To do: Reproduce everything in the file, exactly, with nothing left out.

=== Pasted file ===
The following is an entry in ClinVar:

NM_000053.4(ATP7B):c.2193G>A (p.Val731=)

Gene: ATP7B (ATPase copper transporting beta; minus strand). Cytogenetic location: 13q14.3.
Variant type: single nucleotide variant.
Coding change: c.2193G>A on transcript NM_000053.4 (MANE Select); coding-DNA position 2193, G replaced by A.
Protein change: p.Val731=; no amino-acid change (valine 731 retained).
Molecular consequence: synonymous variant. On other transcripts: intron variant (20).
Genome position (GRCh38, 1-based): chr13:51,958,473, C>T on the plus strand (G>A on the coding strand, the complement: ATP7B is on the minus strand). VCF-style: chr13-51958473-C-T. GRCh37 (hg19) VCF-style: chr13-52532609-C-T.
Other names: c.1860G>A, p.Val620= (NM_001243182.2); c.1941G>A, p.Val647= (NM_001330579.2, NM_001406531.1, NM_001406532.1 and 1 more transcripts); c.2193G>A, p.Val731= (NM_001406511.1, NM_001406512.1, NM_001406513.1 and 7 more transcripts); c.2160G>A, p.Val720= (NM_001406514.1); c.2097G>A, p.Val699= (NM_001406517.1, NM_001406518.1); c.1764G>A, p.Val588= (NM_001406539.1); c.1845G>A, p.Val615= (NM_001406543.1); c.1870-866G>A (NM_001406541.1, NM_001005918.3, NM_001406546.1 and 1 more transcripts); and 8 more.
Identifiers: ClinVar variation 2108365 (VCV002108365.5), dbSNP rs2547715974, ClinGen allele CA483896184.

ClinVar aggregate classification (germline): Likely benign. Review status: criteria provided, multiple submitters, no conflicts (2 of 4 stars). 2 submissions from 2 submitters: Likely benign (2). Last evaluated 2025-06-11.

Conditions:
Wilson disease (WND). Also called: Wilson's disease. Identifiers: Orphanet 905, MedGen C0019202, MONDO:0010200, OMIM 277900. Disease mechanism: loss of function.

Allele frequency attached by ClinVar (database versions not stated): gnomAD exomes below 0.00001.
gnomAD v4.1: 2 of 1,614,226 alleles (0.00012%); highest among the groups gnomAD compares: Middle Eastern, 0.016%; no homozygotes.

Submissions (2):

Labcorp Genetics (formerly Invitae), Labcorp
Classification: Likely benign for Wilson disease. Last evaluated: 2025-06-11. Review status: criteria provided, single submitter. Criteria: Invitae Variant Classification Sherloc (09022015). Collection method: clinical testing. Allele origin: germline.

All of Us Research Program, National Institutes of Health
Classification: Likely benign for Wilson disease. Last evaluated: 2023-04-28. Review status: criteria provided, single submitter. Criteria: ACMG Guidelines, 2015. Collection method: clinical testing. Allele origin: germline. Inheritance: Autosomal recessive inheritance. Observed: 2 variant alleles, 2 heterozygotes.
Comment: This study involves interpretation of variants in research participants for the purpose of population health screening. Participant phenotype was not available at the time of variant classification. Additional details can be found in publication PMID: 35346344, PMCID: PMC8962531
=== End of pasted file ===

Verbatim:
The following is an entry in ClinVar:

NM_000053.4(ATP7B):c.2193G>A (p.Val731=)

Gene: ATP7B (ATPase copper transporting beta; minus strand). Cytogenetic location: 13q14.3.
Variant type: single nucleotide variant.
Coding change: c.2193G>A on transcript NM_000053.4 (MANE Select); coding-DNA position 2193, G replaced by A.
Protein change: p.Val731=; no amino-acid change (valine 731 retained).
Molecular consequence: synonymous variant. On other transcripts: intron variant (20).
Genome position (GRCh38, 1-based): chr13:51,958,473, C>T on the plus strand (G>A on the coding strand, the complement: ATP7B is on the minus strand). VCF-style: chr13-51958473-C-T. GRCh37 (hg19) VCF-style: chr13-52532609-C-T.
Other names: c.1860G>A, p.Val620= (NM_001243182.2); c.1941G>A, p.Val647= (NM_001330579.2, NM_001406531.1, NM_001406532.1 and 1 more transcripts); c.2193G>A, p.Val731= (NM_001406511.1, NM_001406512.1, NM_001406513.1 and 7 more transcripts); c.2160G>A, p.Val720= (NM_001406514.1); c.2097G>A, p.Val699= (NM_001406517.1, NM_001406518.1); c.1764G>A, p.Val588= (NM_001406539.1); c.1845G>A, p.Val615= (NM_001406543.1); c.1870-866G>A (NM_001406541.1, NM_001005918.3, NM_001406546.1 and 1 more transcripts); and 8 more.
Identifiers: ClinVar variation 2108365 (VCV002108365.5), dbSNP rs2547715974, ClinGen allele CA483896184.

ClinVar aggregate classification (germline): Likely benign. Review status: criteria provided, multiple submitters, no conflicts (2 of 4 stars). 2 submissions from 2 submitters: Likely benign (2). Last evaluated 2025-06-11.

Conditions:
Wilson disease (WND). Also called: Wilson's disease. Identifiers: Orphanet 905, MedGen C0019202, MONDO:0010200, OMIM 277900. Disease mechanism: loss of function.

Allele frequency attached by ClinVar (database versions not stated): gnomAD exomes below 0.00001.
gnomAD v4.1: 2 of 1,614,226 alleles (0.00012%); highest among the groups gnomAD compares: Middle Eastern, 0.016%; no homozygotes.

Submissions (2):

Labcorp Genetics (formerly Invitae), Labcorp
Classification: Likely benign for Wilson disease. Last evaluated: 2025-06-11. Review status: criteria provided, single submitter. Criteria: Invitae Variant Classification Sherloc (09022015). Collection method: clinical testing. Allele origin: germline.

All of Us Research Program, National Institutes of Health
Classification: Likely benign for Wilson disease. Last evaluated: 2023-04-28. Review status: criteria provided, single submitter. Criteria: ACMG Guidelines, 2015. Collection method: clinical testing. Allele origin: germline. Inheritance: Autosomal recessive inheritance. Observed: 2 variant alleles, 2 heterozygotes.
Comment: This study involves interpretation of variants in research participants for the purpose of population health screening. Participant phenotype was not available at the time of variant classification. Additional details can be found in publication PMID: 35346344, PMCID: PMC8962531